By Paul Suplee,
MBA, CEC, PC-3
Reprint from Sept. 19, 2019
Oh, what a day of skills last Friday was. “In my Introduction to Food Preparation” class, we covered a great many skills in one seemingly simple dish, and it was a stunning product after only having had one previous class.
Most of these students have never cooked before; most of them have never picked up a knife, and yet we were able to execute a dish that was worthy of service in a fair restaurant.
There are typically a few minor injuries, as students break down their first chicken. Knives slip, or students simply lose track of the blade and then it’s time to toss the food and clean a wound or two. Hey, this business is not for the faint of heart.
At the end of production, it was quite satisfying to see the looks of pride and accomplishment in the faces of my new students.
Typically timid, my new batches of students somewhat shyly work their way through the kitchen, but not this group, and that is truly a breath of fresh air.
It is always a pleasure to look at a new group and know that we are going to make some memorable lunches for faculty and staff on Fridays.
As for the dish itself, I was able to incorporate a good number of skills in this lab.
The best part is that the class already has one of the five mother sauces down. Making a fresh tomato sauce (peeling the tomatoes, cutting them concassé and stewing them) was a good intro into this topic of foundational sauce making.
At some point, we will cover the other four: Hollandaise, velouté (think turkey gravy at Thanksgiving), Béchamel and Espagnole. It’s all in a day’s work.
And the cool thing, and this applies to any cook, is that once you know how to make these basic sauces, you have opened the door to making thousands of derivative sauces.
There are hundreds of classical derivative sauces, and with the contemporary fusion of cuisines, the sky really is the limit, or rather the span of your imagination and creativity will be the only limit on your sauce-making abilities.
As we sat down to eat, with guests from the business department and some straggler students that we reined in from the hallway, we knew that we were in for a treat. And the students did not disappoint.
We ate well that day. We will eat well all semester thanks for their production and skill levels. And yes, I will be able to teach this class more than just a thing or two.
In one class, I was able to teach blanching and shocking, sautéing, searing, a mother sauce, stewing, plating and a slew of other skills.
Indeed, it was a wonderful day and it bodes well for our semester.
1 whole 3-lb chicken
1 gallon brine (Recipe follows)
6 oz. Sautéed shiitake mushrooms (Recipe follows)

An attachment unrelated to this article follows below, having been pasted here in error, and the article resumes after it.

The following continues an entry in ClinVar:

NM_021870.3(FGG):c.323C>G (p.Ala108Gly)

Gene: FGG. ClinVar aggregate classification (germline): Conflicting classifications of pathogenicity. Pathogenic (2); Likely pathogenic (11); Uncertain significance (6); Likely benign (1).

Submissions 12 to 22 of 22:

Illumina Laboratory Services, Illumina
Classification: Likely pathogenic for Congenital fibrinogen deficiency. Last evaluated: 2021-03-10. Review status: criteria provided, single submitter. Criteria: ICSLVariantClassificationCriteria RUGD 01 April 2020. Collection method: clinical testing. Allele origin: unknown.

2 c. Stewed leeks (Recipe follows)
Tomato sauce (Find a recipe)
Sautéed green beans (Recipe follows)
Break the chicken down into 8 pieces
Place in the brine for 3 hours under refrigeration
Remove and pat dry
Roast in a 375F oven until it reaches 165F on its interior
Remove and allow to rest for a few minutes while you gather everything else
Serve 2 pieces per person and top with the stewed leeks and mushrooms
1 gallon water
1 lemon, quartered
3/4 c. Kosher salt
1/2 c. Granulated sugar
1 Tbsp. Black peppercorns
1 tsp. Thyme leaves
1 tsp. Rosemary
1 Tbsp. Granulated garlic
- Combine all ingredients in 1 quart of hot water to dissolve the salt and sugar
- Add remaining ingredients and remainder of water to cool it down. You may also top it off with some ice to make sure that it’s nice and cold
1/2 # Shiitakes, stems removed
1 Tbsp. Butter
1 Tbsp. Olive oil
1 clove fresh garlic, minced
S&P, as needed
- Slice the mushroom caps
- Heat the oil and butter
- Sautee the mushrooms and season as needed
4 each fresh leeks, sliced
Olive oil, as needed
White wine, as needed
2 Tbsp. Butter
S&P to taste
- Heat the olive oil to a medium and add the leeks, cooking for about an hour. Ensure that they are stirred and that they do not burn
- Deglaze the pan as needed with the wine
- Add the butter towards the end of cooking and season
- Keep warm until service
Sautéed Green Beans
1# Fresh green beans
Butter and oil, as needed
S&P to taste
- Bring a pot of salted water to a boil and add the beans
- Cook for about 5 minutes, or until the beans are al dente (tender but still with a bite)
- Shock them in an ice water bath to stop the cooking and set aside until go time
- When ready to serve, heat a sautée pan, adding the oil and butter.
- Add the beans and cook until they are done
- Season and keep warm until service
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